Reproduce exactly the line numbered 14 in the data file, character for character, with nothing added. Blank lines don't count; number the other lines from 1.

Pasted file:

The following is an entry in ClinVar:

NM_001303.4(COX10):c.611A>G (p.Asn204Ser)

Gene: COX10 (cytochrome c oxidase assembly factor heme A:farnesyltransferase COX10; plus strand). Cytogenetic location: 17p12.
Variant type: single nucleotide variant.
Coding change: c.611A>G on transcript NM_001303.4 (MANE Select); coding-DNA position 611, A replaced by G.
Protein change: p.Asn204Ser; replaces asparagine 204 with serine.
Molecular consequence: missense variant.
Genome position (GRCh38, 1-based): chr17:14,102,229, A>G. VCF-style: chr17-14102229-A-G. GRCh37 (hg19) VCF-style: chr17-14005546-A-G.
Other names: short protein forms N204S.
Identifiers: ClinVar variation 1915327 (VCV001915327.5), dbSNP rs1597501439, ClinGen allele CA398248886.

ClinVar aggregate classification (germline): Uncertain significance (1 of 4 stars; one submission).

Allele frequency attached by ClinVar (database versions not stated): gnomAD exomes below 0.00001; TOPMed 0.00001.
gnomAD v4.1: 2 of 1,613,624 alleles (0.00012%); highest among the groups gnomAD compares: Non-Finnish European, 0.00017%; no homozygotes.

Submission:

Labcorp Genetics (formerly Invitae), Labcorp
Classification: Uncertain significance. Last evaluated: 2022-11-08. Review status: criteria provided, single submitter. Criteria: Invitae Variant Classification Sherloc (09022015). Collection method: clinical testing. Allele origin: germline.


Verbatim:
Submission: